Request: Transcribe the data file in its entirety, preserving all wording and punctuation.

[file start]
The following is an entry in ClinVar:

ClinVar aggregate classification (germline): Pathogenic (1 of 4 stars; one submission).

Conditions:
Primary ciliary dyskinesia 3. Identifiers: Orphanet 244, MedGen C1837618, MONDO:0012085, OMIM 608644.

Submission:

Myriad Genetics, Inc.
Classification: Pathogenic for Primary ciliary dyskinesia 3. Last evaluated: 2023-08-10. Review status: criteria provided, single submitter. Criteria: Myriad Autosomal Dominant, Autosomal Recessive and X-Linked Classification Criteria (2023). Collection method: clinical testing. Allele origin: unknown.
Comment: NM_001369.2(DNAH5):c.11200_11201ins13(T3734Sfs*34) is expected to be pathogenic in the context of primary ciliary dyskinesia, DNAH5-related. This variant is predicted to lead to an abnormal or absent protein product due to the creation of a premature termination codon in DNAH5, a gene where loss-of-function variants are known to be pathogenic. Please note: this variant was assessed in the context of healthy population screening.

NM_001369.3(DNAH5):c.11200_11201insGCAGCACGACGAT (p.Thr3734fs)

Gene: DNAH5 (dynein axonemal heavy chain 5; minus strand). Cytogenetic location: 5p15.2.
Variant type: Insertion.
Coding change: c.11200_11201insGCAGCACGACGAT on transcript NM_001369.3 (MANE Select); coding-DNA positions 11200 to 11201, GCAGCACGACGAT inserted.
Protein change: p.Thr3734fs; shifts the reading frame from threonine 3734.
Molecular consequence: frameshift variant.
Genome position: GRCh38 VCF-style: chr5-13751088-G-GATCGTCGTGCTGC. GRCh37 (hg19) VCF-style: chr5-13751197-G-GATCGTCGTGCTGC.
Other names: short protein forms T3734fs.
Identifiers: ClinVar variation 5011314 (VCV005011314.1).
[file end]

The following is an entry in ClinVar:

ClinVar aggregate classification (germline): Pathogenic (1 of 4 stars; one submission).

Conditions:
Primary ciliary dyskinesia 3. Identifiers: Orphanet 244, MedGen C1837618, MONDO:0012085, OMIM 608644.

Submission:

Myriad Genetics, Inc.
Classification: Pathogenic for Primary ciliary dyskinesia 3. Last evaluated: 2023-08-10. Review status: criteria provided, single submitter. Criteria: Myriad Autosomal Dominant, Autosomal Recessive and X-Linked Classification Criteria (2023). Collection method: clinical testing. Allele origin: unknown.
Comment: NM_001369.2(DNAH5):c.11200_11201ins13(T3734Sfs*34) is expected to be pathogenic in the context of primary ciliary dyskinesia, DNAH5-related. This variant is predicted to lead to an abnormal or absent protein product due to the creation of a premature termination codon in DNAH5, a gene where loss-of-function variants are known to be pathogenic. Please note: this variant was assessed in the context of healthy population screening.

NM_001369.3(DNAH5):c.11200_11201insGCAGCACGACGAT (p.Thr3734fs)

Gene: DNAH5 (dynein axonemal heavy chain 5; minus strand). Cytogenetic location: 5p15.2.
Variant type: Insertion.
Coding change: c.11200_11201insGCAGCACGACGAT on transcript NM_001369.3 (MANE Select); coding-DNA positions 11200 to 11201, GCAGCACGACGAT inserted.
Protein change: p.Thr3734fs; shifts the reading frame from threonine 3734.
Molecular consequence: frameshift variant.
Genome position: GRCh38 VCF-style: chr5-13751088-G-GATCGTCGTGCTGC. GRCh37 (hg19) VCF-style: chr5-13751197-G-GATCGTCGTGCTGC.
Other names: short protein forms T3734fs.
Identifiers: ClinVar variation 5011314 (VCV005011314.1).